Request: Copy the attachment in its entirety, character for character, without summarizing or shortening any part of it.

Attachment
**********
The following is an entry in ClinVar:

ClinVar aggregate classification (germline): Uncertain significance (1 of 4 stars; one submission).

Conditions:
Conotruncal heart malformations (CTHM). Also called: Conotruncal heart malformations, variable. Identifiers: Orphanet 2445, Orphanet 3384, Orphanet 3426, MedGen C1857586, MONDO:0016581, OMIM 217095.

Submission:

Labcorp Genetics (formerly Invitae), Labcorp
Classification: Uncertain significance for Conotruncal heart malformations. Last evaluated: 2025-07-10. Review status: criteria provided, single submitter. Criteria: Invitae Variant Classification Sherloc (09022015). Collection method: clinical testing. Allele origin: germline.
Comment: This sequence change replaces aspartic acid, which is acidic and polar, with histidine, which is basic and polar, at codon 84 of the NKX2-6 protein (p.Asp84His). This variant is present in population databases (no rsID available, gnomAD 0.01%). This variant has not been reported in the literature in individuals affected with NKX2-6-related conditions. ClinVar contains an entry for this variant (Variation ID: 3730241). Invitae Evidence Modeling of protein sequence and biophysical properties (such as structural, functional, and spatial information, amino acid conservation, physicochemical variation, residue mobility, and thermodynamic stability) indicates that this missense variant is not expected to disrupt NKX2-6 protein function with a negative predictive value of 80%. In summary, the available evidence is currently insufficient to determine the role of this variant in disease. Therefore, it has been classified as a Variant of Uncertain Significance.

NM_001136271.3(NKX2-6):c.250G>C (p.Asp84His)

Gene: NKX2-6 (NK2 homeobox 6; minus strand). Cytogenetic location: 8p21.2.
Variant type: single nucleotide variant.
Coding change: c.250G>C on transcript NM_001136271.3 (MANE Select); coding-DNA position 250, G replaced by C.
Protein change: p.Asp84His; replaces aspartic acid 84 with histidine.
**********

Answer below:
The following is an entry in ClinVar:

ClinVar aggregate classification (germline): Uncertain significance (1 of 4 stars; one submission).

Conditions:
Conotruncal heart malformations (CTHM). Also called: Conotruncal heart malformations, variable. Identifiers: Orphanet 2445, Orphanet 3384, Orphanet 3426, MedGen C1857586, MONDO:0016581, OMIM 217095.

Submission:

Labcorp Genetics (formerly Invitae), Labcorp
Classification: Uncertain significance for Conotruncal heart malformations. Last evaluated: 2025-07-10. Review status: criteria provided, single submitter. Criteria: Invitae Variant Classification Sherloc (09022015). Collection method: clinical testing. Allele origin: germline.
Comment: This sequence change replaces aspartic acid, which is acidic and polar, with histidine, which is basic and polar, at codon 84 of the NKX2-6 protein (p.Asp84His). This variant is present in population databases (no rsID available, gnomAD 0.01%). This variant has not been reported in the literature in individuals affected with NKX2-6-related conditions. ClinVar contains an entry for this variant (Variation ID: 3730241). Invitae Evidence Modeling of protein sequence and biophysical properties (such as structural, functional, and spatial information, amino acid conservation, physicochemical variation, residue mobility, and thermodynamic stability) indicates that this missense variant is not expected to disrupt NKX2-6 protein function with a negative predictive value of 80%. In summary, the available evidence is currently insufficient to determine the role of this variant in disease. Therefore, it has been classified as a Variant of Uncertain Significance.

NM_001136271.3(NKX2-6):c.250G>C (p.Asp84His)

Gene: NKX2-6 (NK2 homeobox 6; minus strand). Cytogenetic location: 8p21.2.
Variant type: single nucleotide variant.
Coding change: c.250G>C on transcript NM_001136271.3 (MANE Select); coding-DNA position 250, G replaced by C.
Protein change: p.Asp84His; replaces aspartic acid 84 with histidine.